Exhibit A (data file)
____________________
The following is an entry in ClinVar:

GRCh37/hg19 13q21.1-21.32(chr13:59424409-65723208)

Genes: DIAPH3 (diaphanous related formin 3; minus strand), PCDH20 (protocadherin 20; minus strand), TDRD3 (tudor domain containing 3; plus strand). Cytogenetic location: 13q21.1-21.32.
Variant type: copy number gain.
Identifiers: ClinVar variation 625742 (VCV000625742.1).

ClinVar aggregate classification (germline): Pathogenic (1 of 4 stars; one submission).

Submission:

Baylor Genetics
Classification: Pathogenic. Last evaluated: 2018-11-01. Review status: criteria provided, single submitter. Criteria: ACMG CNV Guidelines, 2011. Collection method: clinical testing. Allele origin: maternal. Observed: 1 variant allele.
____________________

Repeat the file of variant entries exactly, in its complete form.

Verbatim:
The following is an entry in ClinVar:

GRCh37/hg19 13q21.1-21.32(chr13:59424409-65723208)

Genes: DIAPH3 (diaphanous related formin 3; minus strand), PCDH20 (protocadherin 20; minus strand), TDRD3 (tudor domain containing 3; plus strand). Cytogenetic location: 13q21.1-21.32.
Variant type: copy number gain.
Identifiers: ClinVar variation 625742 (VCV000625742.1).

ClinVar aggregate classification (germline): Pathogenic (1 of 4 stars; one submission).

Submission:

Baylor Genetics
Classification: Pathogenic. Last evaluated: 2018-11-01. Review status: criteria provided, single submitter. Criteria: ACMG CNV Guidelines, 2011. Collection method: clinical testing. Allele origin: maternal. Observed: 1 variant allele.